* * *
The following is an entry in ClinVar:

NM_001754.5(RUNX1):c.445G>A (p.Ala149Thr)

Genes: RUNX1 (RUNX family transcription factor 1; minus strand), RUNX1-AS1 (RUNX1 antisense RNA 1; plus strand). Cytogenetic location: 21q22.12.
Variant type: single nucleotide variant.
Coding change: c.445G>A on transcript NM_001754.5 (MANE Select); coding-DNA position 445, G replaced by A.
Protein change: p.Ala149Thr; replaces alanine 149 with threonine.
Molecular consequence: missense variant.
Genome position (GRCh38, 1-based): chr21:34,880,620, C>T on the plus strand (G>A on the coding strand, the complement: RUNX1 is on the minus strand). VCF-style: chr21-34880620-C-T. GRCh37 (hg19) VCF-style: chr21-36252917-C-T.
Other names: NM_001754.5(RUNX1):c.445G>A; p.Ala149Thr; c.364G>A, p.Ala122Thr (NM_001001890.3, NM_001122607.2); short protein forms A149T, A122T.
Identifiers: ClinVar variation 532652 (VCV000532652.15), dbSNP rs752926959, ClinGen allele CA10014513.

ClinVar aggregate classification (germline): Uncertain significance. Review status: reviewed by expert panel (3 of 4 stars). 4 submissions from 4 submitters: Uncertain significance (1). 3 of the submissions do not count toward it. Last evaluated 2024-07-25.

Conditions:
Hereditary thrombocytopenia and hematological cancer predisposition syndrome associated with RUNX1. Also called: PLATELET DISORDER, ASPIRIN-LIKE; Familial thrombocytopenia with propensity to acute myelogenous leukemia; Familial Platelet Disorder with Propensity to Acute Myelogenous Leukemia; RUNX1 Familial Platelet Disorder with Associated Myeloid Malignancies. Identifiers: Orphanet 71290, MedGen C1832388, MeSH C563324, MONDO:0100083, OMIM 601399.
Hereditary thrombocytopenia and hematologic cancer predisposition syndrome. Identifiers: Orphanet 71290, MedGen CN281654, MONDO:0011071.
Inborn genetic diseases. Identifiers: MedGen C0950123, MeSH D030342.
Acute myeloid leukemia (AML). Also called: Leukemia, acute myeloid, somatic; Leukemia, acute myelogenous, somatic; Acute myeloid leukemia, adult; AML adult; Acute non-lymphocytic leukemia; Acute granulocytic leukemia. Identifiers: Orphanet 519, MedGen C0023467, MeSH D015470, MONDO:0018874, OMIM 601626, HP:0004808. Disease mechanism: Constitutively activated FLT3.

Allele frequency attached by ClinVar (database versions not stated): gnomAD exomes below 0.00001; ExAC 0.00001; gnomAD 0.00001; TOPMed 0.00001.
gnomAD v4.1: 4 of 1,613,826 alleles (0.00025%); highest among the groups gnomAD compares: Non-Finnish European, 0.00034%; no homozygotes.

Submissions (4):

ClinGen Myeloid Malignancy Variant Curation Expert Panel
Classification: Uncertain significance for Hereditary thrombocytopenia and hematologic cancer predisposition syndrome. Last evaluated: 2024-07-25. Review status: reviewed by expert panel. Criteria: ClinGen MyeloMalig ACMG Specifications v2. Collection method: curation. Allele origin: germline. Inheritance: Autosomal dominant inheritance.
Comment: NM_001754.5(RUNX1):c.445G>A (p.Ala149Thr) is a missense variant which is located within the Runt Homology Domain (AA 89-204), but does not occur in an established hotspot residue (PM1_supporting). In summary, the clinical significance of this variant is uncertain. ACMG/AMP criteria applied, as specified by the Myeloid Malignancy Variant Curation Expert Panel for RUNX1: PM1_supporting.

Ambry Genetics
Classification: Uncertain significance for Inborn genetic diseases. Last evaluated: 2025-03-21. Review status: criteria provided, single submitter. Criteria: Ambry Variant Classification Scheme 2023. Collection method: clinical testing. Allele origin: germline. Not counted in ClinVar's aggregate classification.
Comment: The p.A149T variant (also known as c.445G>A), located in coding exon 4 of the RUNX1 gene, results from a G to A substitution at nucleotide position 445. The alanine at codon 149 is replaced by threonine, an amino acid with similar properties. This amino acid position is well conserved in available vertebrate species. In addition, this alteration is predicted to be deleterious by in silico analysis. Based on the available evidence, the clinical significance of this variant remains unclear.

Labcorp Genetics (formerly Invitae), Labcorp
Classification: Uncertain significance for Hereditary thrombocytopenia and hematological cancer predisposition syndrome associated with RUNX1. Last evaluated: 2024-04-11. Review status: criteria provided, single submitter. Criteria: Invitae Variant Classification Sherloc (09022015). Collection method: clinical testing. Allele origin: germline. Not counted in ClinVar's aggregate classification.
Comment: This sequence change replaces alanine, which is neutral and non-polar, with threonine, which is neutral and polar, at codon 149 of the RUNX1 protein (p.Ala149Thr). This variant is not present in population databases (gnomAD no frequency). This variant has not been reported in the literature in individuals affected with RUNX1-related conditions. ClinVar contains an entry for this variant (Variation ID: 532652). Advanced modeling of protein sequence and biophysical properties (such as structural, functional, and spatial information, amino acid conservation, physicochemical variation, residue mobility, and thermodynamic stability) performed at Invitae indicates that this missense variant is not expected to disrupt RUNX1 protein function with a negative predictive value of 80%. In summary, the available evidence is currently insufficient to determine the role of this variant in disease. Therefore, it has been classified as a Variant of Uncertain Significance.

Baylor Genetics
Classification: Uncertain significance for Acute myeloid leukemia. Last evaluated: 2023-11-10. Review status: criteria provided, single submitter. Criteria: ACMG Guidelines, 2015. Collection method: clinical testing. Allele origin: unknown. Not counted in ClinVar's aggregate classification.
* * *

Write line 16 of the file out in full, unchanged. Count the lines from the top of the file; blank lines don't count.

Acute myeloid leukemia (AML). Also called: Leukemia, acute myeloid, somatic; Leukemia, acute myelogenous, somatic; Acute myeloid leukemia, adult; AML adult; Acute non-lymphocytic leukemia; Acute granulocytic leukemia. Identifiers: Orphanet 519, MedGen C0023467, MeSH D015470, MONDO:0018874, OMIM 601626, HP:0004808. Disease mechanism: Constitutively activated FLT3.